Emotional abuse is the secret bane of our society. It is difficult to name or even talk about. Often the victim does not realize that he/she is being abused. If they do talk about it, the extent of their pain may not be taken seriously. Unlike physical violence, it does not leave any visible scars.
Millions of women are victims of domestic violence in the U.S.A. But psychological abuse maybe on a much larger scale and is difficult to quantify. The National Institute of Justice reports that women are mostly victims of physical and emotional abuse. A 1990 study by the Journal of Family Violence reported that 72 per cent of victims of abuse rated emotional abuse to be more painful than physical abuse.
Emotional abuse hurts - it leaves permanent scars on the mind of the victim, destroying her self-esteem forever. So what exactly is emotional abuse? Emotional or psychological abuse involves any behaviour, verbal or non-verbal, that negatively impacts another person’s emotional or psychological well-being. Emotional abuse occurs usually between spouses and intimate partners. He or she criticizes you, makes fun of you, humiliates you, controls you and frightens you.
You may be a victim of emotional abuse. Ask yourself if any of the following applies to you. The questions assume you're female but they're as relevant if you're male and being emotionally abused.
- Do you feel afraid of your partner so that you cannot discuss whatever is bothering you?
- Does your partner frequently humiliate you, criticize you or undermine your self- esteem?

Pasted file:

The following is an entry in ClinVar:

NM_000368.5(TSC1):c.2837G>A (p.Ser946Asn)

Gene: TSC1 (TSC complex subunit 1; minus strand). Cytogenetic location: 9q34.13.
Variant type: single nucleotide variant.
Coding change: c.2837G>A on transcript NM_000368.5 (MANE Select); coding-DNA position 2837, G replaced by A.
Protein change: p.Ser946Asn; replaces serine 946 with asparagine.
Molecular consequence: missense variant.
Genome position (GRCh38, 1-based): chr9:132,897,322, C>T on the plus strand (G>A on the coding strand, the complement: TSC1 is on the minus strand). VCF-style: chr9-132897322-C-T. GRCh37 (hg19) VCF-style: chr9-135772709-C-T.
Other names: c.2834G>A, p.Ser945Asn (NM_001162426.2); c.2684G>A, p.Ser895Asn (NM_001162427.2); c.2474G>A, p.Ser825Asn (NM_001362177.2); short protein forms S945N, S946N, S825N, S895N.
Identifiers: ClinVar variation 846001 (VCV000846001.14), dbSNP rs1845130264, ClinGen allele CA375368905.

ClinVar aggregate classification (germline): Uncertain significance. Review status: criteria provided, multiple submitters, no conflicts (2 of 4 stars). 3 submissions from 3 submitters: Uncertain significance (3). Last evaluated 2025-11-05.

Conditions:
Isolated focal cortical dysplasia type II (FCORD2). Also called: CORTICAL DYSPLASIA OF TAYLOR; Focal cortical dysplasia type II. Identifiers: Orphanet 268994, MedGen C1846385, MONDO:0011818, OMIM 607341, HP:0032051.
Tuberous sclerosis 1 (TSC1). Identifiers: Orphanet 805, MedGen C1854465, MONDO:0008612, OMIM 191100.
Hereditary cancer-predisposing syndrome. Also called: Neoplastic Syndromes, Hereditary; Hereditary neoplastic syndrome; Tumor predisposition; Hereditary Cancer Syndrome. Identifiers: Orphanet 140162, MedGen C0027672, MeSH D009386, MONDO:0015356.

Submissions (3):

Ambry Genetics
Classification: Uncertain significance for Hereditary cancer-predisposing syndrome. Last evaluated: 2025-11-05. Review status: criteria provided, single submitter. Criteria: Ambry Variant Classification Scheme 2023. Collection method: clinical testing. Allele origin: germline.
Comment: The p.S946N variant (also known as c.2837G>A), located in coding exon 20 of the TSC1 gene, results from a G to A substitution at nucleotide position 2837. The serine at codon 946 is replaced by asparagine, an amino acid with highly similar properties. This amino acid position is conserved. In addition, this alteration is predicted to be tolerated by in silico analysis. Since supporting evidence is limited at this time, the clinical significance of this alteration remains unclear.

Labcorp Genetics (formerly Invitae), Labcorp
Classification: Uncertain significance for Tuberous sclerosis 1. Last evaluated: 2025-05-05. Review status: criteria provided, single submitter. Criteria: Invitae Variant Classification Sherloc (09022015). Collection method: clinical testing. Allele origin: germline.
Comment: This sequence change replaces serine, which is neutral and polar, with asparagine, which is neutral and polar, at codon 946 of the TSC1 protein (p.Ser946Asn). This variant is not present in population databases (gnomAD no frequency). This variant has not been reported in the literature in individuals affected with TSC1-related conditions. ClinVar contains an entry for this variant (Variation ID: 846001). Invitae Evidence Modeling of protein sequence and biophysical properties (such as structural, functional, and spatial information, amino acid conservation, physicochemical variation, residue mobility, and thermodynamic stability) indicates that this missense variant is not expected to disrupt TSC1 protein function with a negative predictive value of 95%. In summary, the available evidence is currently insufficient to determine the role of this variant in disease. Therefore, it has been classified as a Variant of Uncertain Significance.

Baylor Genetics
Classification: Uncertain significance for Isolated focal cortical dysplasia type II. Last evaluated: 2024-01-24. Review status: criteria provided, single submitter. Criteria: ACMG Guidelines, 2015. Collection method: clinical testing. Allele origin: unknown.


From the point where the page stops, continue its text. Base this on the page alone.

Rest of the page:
- Does your partner try to isolate you from friends and family?
- Does your partner discourage you from working or asserting your financial independence?
- Has your partner stolen from you or run you into debt?
- Does your relationship swing from extremes of distance and closeness, as manipulated by your partner?
- Has your partner damaged or destroyed anything that belongs to you?
- Do you feel there is something wrong in your relationship but you cannot say what exactly? Do you feel trapped in your relationship and are you afraid of your partner?
- Do you feel that your partner controls your life?
- Does your partner act possessive and accuse you of being unfaithful and involved in affairs?
- Does he belittle your ideas, thoughts and feelings?
- Do you have to account to him every moment of your time?
- Do you have to account for every penny you spend?
- Does he threaten or intimidate you to win an argument?
- Does he blame you for every problem, even his behaviour towards you?
- Does he regularly threaten to leave you or the kids?
- Does he make you feel that you are alone and unwanted?
- Does he ridicule or insult your most valued beliefs, gender, sexuality or ability?
- Does he withdraw approval, appreciation and affection?
- Does he call you names and shout at you in public? Does he humiliate you in private or in public?
- Does he manipulate you with lies and high drama?
- Does he manipulate your sexual relationship based on his moods? Seeks sex to make up after an argument?
- In sum, he generally makes you feel that you are not good for anything, unwanted, and a burden to everyone.